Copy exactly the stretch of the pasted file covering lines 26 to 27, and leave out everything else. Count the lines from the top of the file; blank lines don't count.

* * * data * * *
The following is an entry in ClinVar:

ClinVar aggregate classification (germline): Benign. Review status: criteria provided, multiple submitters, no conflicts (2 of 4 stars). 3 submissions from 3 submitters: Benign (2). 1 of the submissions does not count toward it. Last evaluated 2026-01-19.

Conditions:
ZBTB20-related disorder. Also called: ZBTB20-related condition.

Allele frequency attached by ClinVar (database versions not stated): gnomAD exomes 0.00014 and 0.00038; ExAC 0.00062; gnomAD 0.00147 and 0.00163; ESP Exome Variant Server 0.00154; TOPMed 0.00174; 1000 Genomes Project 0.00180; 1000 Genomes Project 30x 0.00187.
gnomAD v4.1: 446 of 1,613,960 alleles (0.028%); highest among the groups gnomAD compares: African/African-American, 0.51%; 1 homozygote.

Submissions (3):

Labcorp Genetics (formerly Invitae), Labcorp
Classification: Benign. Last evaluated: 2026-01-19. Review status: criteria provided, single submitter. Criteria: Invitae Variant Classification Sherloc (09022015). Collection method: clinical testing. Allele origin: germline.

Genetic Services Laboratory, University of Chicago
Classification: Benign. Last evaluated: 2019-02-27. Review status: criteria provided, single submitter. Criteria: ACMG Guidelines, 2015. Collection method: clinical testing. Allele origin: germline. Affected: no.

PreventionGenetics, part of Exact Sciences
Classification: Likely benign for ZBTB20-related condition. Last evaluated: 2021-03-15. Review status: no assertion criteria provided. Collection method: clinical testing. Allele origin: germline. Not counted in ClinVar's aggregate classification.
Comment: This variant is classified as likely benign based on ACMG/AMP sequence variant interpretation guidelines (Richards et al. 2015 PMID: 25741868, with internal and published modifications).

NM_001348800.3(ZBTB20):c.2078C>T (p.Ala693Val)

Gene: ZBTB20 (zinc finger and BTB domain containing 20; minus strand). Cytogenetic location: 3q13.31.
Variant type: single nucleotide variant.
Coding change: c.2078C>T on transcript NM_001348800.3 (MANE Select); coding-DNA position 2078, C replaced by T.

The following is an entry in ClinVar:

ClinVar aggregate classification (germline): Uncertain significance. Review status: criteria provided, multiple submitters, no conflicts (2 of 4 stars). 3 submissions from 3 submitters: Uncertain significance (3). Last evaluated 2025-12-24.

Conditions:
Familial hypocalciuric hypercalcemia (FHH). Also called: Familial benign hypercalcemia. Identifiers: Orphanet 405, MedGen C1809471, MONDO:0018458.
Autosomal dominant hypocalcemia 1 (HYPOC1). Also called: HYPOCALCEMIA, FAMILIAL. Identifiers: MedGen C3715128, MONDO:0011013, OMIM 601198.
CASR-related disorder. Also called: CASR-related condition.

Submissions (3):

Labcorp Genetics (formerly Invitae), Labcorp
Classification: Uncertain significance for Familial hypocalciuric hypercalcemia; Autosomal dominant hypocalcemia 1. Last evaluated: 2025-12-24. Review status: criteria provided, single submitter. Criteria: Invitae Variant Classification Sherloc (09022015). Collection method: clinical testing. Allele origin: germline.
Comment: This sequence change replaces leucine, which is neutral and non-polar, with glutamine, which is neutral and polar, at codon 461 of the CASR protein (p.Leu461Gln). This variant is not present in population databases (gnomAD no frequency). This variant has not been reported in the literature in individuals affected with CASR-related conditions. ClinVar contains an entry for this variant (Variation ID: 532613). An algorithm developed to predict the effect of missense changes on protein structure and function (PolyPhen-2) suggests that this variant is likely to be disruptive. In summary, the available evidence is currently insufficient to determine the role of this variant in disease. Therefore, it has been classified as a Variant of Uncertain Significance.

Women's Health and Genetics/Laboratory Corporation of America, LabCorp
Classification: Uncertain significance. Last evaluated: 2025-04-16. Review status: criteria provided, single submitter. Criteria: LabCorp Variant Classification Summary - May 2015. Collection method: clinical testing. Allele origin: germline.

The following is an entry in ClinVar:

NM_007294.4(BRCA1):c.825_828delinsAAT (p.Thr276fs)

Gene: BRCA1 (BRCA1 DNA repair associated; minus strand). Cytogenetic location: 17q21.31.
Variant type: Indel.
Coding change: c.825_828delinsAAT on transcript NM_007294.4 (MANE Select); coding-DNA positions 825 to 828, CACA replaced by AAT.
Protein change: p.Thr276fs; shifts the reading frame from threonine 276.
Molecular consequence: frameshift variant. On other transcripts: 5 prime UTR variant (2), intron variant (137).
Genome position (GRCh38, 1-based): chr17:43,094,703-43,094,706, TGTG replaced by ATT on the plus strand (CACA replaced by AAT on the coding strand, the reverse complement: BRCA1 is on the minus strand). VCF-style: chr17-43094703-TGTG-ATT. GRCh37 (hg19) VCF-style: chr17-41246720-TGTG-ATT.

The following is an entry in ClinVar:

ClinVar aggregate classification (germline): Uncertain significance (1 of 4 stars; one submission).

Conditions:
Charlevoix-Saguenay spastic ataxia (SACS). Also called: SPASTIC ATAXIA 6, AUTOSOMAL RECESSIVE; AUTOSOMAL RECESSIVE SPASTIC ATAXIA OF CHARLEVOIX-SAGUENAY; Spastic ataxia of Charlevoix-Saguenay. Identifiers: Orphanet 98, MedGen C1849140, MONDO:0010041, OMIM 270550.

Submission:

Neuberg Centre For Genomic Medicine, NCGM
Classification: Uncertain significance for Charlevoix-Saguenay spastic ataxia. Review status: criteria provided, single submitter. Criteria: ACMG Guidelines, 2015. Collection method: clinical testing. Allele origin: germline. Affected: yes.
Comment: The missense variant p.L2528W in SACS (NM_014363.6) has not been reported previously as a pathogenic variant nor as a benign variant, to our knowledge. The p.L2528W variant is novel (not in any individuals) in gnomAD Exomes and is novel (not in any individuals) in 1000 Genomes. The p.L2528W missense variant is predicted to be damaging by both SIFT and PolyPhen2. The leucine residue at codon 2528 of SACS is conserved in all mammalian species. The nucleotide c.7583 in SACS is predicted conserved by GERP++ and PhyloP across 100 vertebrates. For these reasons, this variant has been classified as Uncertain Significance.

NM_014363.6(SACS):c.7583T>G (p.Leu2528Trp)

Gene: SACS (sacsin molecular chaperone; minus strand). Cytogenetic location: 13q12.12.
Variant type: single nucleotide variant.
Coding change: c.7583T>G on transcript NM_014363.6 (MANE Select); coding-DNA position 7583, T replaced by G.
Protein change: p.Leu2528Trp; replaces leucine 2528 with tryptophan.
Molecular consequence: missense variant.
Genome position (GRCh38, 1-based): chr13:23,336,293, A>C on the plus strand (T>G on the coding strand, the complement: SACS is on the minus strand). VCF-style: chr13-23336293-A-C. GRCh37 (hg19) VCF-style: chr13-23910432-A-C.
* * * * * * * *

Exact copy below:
Labcorp Genetics (formerly Invitae), Labcorp
Classification: Uncertain significance for Familial hypocalciuric hypercalcemia; Autosomal dominant hypocalcemia 1. Last evaluated: 2025-12-24. Review status: criteria provided, single submitter. Criteria: Invitae Variant Classification Sherloc (09022015). Collection method: clinical testing. Allele origin: germline.